Milestones or Guard Stones in Versailles

Versailles Milestones
Versailles Milestones, or Piss stones or guard stones – December 2020

At first, I thought these milestones might have been installed for dogs to relieve themselves. Which they undoubtedly seem to be doing, with their masters’ blessing, I’m sure.

On second thought I realised they might not be milestones at all but protective stones to avoid the pillars (there is a flat upstairs) to be damaged by horse-drawn or man-drawn carts.

Many of such stones can be seen in mediaeval cities like Provins, a formerly prominent town in the East of the Paris region, theoretically in the Champagne region. Check the June festival, who knows, once the umpteenth lockdown has been lifted, maybe we’ll be allowed to go places again.

One can see another one in the courtyard of a house in Versailles.

It’s a shame I can’t put some alongside my Brompton‘s wheels to protect myself from all these nasty, noisy and smelly vehicles.

After some research I found that they are called guard stones.

Here is an interesting list of guard stones in various places in France. They can be found in Britain too.

There is something weird happening with my Flickr account and pictures. Sometimes I post pictures I deem rather successful and yet they attract few eyeballs and get no kudos.

At other times, I post OK pictures like the one above after much hesitation — should I post it or should I not? — and there we go, likes keep flowing in.

Why so? OK, this little townhouse in Versailles may mean something to me and it’s even somewhat interesting but its composition isn’t particularly good and I can see quite a few items I’d like to change.

Ever wondered why people like your pictures and why those you prefer are seldom favoured by the public? Interested in your views if you have any.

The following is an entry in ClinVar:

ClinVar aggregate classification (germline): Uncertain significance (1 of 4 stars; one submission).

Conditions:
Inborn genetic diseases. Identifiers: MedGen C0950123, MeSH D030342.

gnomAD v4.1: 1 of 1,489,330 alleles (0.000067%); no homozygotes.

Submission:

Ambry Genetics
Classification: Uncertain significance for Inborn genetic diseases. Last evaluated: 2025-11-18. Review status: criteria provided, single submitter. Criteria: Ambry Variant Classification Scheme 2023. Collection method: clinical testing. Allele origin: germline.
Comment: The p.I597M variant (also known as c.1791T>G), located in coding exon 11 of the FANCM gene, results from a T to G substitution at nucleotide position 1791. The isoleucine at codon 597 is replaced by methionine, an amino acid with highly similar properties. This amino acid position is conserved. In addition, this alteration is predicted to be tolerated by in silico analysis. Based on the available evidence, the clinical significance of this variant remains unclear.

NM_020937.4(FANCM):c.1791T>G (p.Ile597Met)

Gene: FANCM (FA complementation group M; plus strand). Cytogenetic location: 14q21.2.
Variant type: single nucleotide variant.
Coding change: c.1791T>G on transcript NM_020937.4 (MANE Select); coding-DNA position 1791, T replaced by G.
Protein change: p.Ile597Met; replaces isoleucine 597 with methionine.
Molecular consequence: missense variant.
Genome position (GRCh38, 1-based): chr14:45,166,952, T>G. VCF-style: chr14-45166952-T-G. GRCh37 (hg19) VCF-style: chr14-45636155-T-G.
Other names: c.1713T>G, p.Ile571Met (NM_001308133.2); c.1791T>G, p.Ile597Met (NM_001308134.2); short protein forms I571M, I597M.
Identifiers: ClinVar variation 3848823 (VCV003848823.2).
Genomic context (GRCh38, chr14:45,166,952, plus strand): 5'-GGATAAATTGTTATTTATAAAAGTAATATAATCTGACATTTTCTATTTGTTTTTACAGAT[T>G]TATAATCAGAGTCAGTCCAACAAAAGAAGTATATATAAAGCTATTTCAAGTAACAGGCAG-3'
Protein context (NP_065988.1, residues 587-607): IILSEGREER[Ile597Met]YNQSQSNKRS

Versailles – December 2020

Stairwell – Petite Ceinture – Paris 14th district

This picture reminded me of Maurits Escher and his celebrated stairwells

A fascinating story of the Penroses being inspired by Escher’s impossible representations, which in turn inspired Escher who created renditions of the Penrose steps like the ones above or below.

Fascinating too is the fact that Escherian stairwells or Penrose Steps were used by Christopher Nolan for Inception in the following scene.

The illusion is perfect but how were they able to do that? Here is the explanation.

Some film student managed to make a viral video with a seemingly real Penrose Steps staircase. It was the subject of his thesis and attracted millions of views on YouTube.

But the myth is debunked, quite pedantically, by Captain Disillusion.

I have also taken other pictures (here and there) with impressions of Escherian stairwells.

Uzerche is a small town in the Corrèze tucked between Limoges and Brive. It’s one of my favourite places. Its hills are strewn with 15th-16th century stone mansions that all look like mediaeval castles. Here’s the first one of them in a series of pictures which should be enough to fuel this blog for weeks on end. If you manage to evade the quarantine, or even better, if you didn’t make it to Calais on time, feel free to stop there and roam around.

After the lockdown, we went down to the 13th district for a walk along the river. Fewer people were wearing masks at that time. They look a lot more terrified now, strangely enough. Coming up for air would have been a good subtitle for this piece.

Over there, one can find the great library that was built in 1989, a Jean Nouvel project.

As well as newer buildings that are cropping up here and there.

Modernist architecture. 

And dramatic skies.